capacity of the countries, which implies that not only is necessary to
increase the use of the available quantitative methods for phytosanitary
management but also that there is a need to develop new methodologies.
In
recent years, the evolution of phytosanitary approaches for the management
of pest risk has led to the recognition of a rationale: if you decrease
the number of fertile pest individuals in a commodity to a preestablished
number assessed through risk analysis, then you will decrease the risk
of establishment of this pest to an acceptable level. A considerable
effort and significant progress have been made through the application
of this rationale to understanding options for achieving a desired level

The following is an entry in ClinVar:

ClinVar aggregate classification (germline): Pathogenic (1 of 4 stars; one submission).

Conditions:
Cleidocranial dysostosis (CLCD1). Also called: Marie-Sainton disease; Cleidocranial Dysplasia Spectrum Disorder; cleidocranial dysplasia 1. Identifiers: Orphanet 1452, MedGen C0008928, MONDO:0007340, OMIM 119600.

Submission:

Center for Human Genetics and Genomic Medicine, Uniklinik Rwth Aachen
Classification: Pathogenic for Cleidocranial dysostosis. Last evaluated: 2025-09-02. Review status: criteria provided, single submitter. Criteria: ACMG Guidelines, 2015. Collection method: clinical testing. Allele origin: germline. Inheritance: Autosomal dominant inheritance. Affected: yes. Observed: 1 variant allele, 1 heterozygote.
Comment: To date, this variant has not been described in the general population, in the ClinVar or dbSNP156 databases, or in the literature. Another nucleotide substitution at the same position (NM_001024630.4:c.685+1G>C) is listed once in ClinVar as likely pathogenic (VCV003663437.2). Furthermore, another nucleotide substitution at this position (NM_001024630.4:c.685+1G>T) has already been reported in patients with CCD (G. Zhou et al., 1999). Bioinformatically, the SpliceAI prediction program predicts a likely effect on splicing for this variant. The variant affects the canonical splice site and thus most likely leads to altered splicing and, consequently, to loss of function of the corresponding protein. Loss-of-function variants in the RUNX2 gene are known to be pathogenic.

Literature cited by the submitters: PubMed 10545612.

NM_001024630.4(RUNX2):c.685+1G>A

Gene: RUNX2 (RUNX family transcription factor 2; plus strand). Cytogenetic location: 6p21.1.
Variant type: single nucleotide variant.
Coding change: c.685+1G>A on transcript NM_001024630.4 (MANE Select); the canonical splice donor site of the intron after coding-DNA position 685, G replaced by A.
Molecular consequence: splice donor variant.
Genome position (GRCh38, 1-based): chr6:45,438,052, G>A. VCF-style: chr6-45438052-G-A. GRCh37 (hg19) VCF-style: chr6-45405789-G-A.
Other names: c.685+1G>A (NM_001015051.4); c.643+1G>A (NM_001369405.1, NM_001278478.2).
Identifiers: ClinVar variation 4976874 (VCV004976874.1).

of quarantine security. This has opened the door for expanding the understanding
and use of many important concepts for risk management, including:
Pest
Free Areas (places and sites of production)  a risk management option
based upon a sound pest risk assessment coupled with satisfactory evidence
of effective, ongoing surveillance and exclusion measures to maintain
such areas pest free [2].
Systems
Approaches  consecutive phytosanitary measures are used to decrease
the number of fertile pest individuals in a commodity.
Alternative
Treatment Efficacy  where the percentage of the pest population that
has to be killed is variable, depending mainly on the initial infestation
level and on the characteristics of the pest and of the commodity.
Maximum
Pest Limits (especially for fruit flies) has developed as "the maximum
number of immature fruit flies that may be present in consignments imported
during a specific time to a specific location" (see [3] and [2] for a deeper
discussion on these concepts).
These